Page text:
Patients will drive across the border for an initial telehealth consultation with a doctor who’ll prescribe them the medicine. Then they’ll either stay in a hotel or drive back across the border a couple days later to pick up the medication.
“There are lots of hoops still,” said Julie Amaon, medical director of Just The Pill. “You have to drive several hours, twice — for the appointment and to pick up the medication — when you really should get this care in the comfort and safety of your own home. It’s hard for a lot of patients to still do what we’re doing.”
The cost of traveling out-of-state
The cost alone for Just The Pill’s medication is $350, Amaon said. Medicaid doesn’t cover such costs, and private insurance doesn’t typically cover it either.
But that doesn’t include the cost of gas, plane or bus tickets if the patient doesn’t have a vehicle, the cost of food, taking time off work, or arranging child care or lodging. Costs can often exceed $1,000.
“It can often cost more to get someone to the appointment than for the actual abortion procedure,” Floren said.
Access to abortion before and after the Dobbs decision, in which the U.S. Supreme Court overturned Roe v. Wade in 2022, has always “depended on what ZIP code you live in,” said Alison Dreith, director of strategic partnerships at the Midwest Access Coalition, based in Illinois.
Several organizations offer help to cover the cost of the abortion itself and additional support, such as the Justice Empowerment Network and Midwest Access Coalition.
Dreith said her organization has worked with more than 475 clients around the Midwest so far this year, with just two from South Dakota. Floren said she sees about 40 to 50 requests a month at Justice Empowerment Network, with about a third of those coming from South Dakota.
Given that there is more confusion about what is legal since the Supreme Court decision, Floren and Dreith said they’re seeing more abortions later in pregnancies. This means more invasive and costly procedures.
“They’re not going to not get abortions with these laws,” Floren said. “They’re just going to cost more, take more effort and be more difficult.”
For some of the women calling Floren, it’s a life or death situation.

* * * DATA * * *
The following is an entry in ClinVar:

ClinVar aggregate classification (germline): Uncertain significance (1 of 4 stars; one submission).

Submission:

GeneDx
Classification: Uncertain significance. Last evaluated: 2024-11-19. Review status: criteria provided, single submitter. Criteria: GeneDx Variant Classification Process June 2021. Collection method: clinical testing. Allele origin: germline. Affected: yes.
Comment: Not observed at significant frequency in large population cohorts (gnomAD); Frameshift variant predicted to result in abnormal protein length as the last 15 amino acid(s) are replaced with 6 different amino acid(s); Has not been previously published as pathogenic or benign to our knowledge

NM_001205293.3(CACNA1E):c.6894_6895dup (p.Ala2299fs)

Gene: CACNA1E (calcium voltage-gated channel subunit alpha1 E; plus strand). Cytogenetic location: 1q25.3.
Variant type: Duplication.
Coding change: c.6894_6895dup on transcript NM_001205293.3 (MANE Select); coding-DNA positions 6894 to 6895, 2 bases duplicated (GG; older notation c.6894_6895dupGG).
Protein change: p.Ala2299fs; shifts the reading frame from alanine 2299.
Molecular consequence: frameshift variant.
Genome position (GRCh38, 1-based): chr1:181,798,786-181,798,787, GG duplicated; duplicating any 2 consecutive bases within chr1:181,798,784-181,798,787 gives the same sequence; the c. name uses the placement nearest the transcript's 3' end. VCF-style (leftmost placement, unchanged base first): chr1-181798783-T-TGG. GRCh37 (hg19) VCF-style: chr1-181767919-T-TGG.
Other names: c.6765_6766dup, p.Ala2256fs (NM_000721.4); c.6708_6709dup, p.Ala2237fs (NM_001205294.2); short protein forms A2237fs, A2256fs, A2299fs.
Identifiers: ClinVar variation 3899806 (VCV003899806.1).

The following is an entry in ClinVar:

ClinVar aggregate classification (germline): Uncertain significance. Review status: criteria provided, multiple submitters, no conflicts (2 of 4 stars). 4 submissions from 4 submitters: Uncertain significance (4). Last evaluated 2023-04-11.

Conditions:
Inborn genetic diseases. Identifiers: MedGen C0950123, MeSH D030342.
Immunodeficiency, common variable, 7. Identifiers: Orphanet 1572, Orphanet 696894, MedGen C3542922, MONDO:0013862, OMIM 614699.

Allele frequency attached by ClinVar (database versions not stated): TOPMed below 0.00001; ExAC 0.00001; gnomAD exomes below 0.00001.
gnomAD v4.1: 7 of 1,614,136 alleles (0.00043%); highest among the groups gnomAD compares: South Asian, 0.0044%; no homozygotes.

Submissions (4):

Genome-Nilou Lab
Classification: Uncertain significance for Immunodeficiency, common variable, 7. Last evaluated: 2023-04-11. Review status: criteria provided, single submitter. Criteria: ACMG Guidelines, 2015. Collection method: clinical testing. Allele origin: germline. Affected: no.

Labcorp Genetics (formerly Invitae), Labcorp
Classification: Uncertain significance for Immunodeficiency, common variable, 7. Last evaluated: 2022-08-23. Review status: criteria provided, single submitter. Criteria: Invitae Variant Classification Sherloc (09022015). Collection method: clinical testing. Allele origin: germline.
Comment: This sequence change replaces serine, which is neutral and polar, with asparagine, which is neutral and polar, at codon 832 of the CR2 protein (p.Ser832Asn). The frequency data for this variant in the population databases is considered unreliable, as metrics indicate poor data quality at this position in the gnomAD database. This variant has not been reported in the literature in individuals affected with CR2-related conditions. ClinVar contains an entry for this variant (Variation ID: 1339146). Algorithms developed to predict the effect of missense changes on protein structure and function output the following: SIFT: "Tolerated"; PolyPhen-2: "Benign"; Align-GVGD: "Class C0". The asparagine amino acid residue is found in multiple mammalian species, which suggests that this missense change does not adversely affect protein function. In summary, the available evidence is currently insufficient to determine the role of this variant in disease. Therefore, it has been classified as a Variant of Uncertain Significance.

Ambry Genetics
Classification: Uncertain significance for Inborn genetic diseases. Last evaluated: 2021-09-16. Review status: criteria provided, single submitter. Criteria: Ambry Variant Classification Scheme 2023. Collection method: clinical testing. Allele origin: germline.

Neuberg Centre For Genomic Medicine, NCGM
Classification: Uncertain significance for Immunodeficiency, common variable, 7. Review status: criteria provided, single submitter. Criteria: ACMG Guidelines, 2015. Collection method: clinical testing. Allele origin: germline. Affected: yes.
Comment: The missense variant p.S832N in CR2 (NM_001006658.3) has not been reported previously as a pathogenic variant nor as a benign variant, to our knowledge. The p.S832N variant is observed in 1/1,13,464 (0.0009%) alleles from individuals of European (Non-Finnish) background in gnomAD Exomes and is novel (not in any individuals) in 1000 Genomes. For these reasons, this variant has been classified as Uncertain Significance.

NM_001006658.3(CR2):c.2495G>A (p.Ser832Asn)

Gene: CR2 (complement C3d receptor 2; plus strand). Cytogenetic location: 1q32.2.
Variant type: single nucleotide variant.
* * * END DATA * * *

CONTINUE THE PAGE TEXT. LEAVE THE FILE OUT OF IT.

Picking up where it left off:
“When you look someone in the eye and she has three kids and she’s saying she’s going to kill herself before she has another baby, you’re not going to say no,” Floren said. “You think about those people who are out there and don’t have any other options.”
Organizations vow to provide services ‘no matter what’
Figuring out how to provide abortion and support services since last summer has felt like whiplash for these organizations. Patients have expressed fear and confusion about what is still available and legal.
“It feels like everybody’s guessing,” Floren said.
It further complicates the issue since people generally aren’t aware of the restrictions and difficulty accessing abortion until they’re directly involved, she added.
“Most people in South Dakota are not thinking about this issue until they need an abortion or someone they love needs an abortion,” Floren said. “Then it’s there and they’re like, ‘I had no idea it was this awful. It’s 400 times more stressful than it needs to be.’ ”
The latest development in the political tug-of-war was the Supreme Court emergency-basis decision in April, maintaining Food and Drug Administration regulations that allow access to the abortion pill mifepristone.
The FDA policies made abortion pills easier to access by removing the requirement for in-person provider visits, but Texas-based U.S. District Judge had issued a ruling earlier in the month that threatened to halt authorization of the pill. After going through the 5th U.S. Circuit Court of Appeals, the Supreme Court issued a stay on the appeals ruling and reverted abortion access while the legal battle continues until the Supreme Court makes a final determination on the legality of the FDA rules.
But Amaon says Just The Pill will simply dispatch mobile clinics near the border if the FDA regulations require in-person appointments or change its medication regimen if mifepristone is restricted. Instead of providing two medications for the abortion (mifepristone and misoprostol), which is the typical medication abortion practice in the United States, they’ll simply prescribe misoprostol alone .
“We’re ready to keep providing service no matter what happens,” Amaon said.